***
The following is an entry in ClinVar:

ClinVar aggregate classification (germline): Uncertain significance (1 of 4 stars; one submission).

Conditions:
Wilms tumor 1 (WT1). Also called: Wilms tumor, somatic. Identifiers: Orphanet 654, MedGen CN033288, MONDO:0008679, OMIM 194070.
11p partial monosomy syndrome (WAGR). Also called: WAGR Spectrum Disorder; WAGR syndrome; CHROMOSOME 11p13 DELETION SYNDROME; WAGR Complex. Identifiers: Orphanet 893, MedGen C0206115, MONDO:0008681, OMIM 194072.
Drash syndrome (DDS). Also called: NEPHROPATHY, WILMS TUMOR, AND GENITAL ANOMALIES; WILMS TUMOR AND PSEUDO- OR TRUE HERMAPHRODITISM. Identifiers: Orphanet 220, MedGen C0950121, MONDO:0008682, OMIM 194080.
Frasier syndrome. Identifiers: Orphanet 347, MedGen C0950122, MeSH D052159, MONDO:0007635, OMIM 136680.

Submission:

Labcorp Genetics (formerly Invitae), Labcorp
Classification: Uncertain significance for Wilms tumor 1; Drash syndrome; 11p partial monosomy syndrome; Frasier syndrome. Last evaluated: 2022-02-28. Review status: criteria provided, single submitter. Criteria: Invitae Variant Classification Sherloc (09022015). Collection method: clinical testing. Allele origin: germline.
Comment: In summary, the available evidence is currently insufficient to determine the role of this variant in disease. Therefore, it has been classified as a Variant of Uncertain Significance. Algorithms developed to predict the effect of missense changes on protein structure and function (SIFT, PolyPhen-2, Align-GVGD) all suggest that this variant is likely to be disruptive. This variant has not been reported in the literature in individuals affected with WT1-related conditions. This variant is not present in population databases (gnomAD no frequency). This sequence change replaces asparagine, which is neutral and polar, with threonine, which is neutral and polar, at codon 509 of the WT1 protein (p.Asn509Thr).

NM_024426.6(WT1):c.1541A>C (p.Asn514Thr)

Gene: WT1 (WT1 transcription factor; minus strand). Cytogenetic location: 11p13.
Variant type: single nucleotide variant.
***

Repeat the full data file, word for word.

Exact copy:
The following is an entry in ClinVar:

ClinVar aggregate classification (germline): Uncertain significance (1 of 4 stars; one submission).

Conditions:
Wilms tumor 1 (WT1). Also called: Wilms tumor, somatic. Identifiers: Orphanet 654, MedGen CN033288, MONDO:0008679, OMIM 194070.
11p partial monosomy syndrome (WAGR). Also called: WAGR Spectrum Disorder; WAGR syndrome; CHROMOSOME 11p13 DELETION SYNDROME; WAGR Complex. Identifiers: Orphanet 893, MedGen C0206115, MONDO:0008681, OMIM 194072.
Drash syndrome (DDS). Also called: NEPHROPATHY, WILMS TUMOR, AND GENITAL ANOMALIES; WILMS TUMOR AND PSEUDO- OR TRUE HERMAPHRODITISM. Identifiers: Orphanet 220, MedGen C0950121, MONDO:0008682, OMIM 194080.
Frasier syndrome. Identifiers: Orphanet 347, MedGen C0950122, MeSH D052159, MONDO:0007635, OMIM 136680.

Submission:

Labcorp Genetics (formerly Invitae), Labcorp
Classification: Uncertain significance for Wilms tumor 1; Drash syndrome; 11p partial monosomy syndrome; Frasier syndrome. Last evaluated: 2022-02-28. Review status: criteria provided, single submitter. Criteria: Invitae Variant Classification Sherloc (09022015). Collection method: clinical testing. Allele origin: germline.
Comment: In summary, the available evidence is currently insufficient to determine the role of this variant in disease. Therefore, it has been classified as a Variant of Uncertain Significance. Algorithms developed to predict the effect of missense changes on protein structure and function (SIFT, PolyPhen-2, Align-GVGD) all suggest that this variant is likely to be disruptive. This variant has not been reported in the literature in individuals affected with WT1-related conditions. This variant is not present in population databases (gnomAD no frequency). This sequence change replaces asparagine, which is neutral and polar, with threonine, which is neutral and polar, at codon 509 of the WT1 protein (p.Asn509Thr).

NM_024426.6(WT1):c.1541A>C (p.Asn514Thr)

Gene: WT1 (WT1 transcription factor; minus strand). Cytogenetic location: 11p13.
Variant type: single nucleotide variant.